Gold prices have been on the rise again during yesterday’s session with US traders coming back after the Labour Day holidays to news on Brexit and trade war risks. There has been growing pessimism over global growth as a whole and the prospects of an imported recession for the US economy. Yesterday's data from the US in the ISM is a key measure of what the market can use to assess the economy by. The ISM manufacturing index arrived at 49.1 for August versus 51.2 in July which was the first sub-50 reading since August 2016 and is the weakest figure since January 2016. "This is a clear disappointment that will provide further fuel to the market and President Trump’s desire for further Federal Reserve interest rate cuts," analysts at ING Bank argued. However, gold is not bid solely on the US Dollar falling by just -0.09% in the DXY, there are greater risks at play which include both Brexit and trade wars. September was supposed to be the month where US and Sino negotiators got together but there has been little sign of any advancement here which is rattling the cages of the bears and concerning to investors. Meanwhile, Brexit is back tot he fore and also of concern.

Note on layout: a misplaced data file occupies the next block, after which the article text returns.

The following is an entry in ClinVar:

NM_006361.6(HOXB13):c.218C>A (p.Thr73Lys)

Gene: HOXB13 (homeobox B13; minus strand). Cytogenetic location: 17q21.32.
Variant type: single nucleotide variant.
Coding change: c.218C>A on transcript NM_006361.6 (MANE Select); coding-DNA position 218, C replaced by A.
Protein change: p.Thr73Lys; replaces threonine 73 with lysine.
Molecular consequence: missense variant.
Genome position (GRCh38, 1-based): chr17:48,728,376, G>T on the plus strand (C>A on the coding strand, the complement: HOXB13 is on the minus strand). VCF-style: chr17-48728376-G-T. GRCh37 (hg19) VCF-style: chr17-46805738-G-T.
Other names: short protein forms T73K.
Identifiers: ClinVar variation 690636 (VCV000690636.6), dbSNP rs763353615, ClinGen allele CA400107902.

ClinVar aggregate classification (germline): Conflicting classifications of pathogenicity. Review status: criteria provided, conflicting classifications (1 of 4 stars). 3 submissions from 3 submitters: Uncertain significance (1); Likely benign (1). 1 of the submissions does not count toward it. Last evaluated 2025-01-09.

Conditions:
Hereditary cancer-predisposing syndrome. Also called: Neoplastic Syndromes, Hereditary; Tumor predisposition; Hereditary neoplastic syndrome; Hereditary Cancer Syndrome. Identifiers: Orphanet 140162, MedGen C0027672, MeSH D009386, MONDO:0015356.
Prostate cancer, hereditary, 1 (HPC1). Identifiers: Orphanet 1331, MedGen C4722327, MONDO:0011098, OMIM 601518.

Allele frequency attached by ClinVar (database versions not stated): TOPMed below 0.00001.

The price of the yellow metal has risen from a low of $1521 to a high of $1549.73 during yesterday’s session after gaining traction and breaking above the $1544.49 support level. The price is currently still trading just below the highs as the momentum turned extremely bullish with a lot more room to go before entering the overbought zone. We will be focusing on the upside and this time we will be expecting the price to hit a new yearly high.
Support: 1533.63 / 1524.15
Resistance: 1544.49 / 1556.25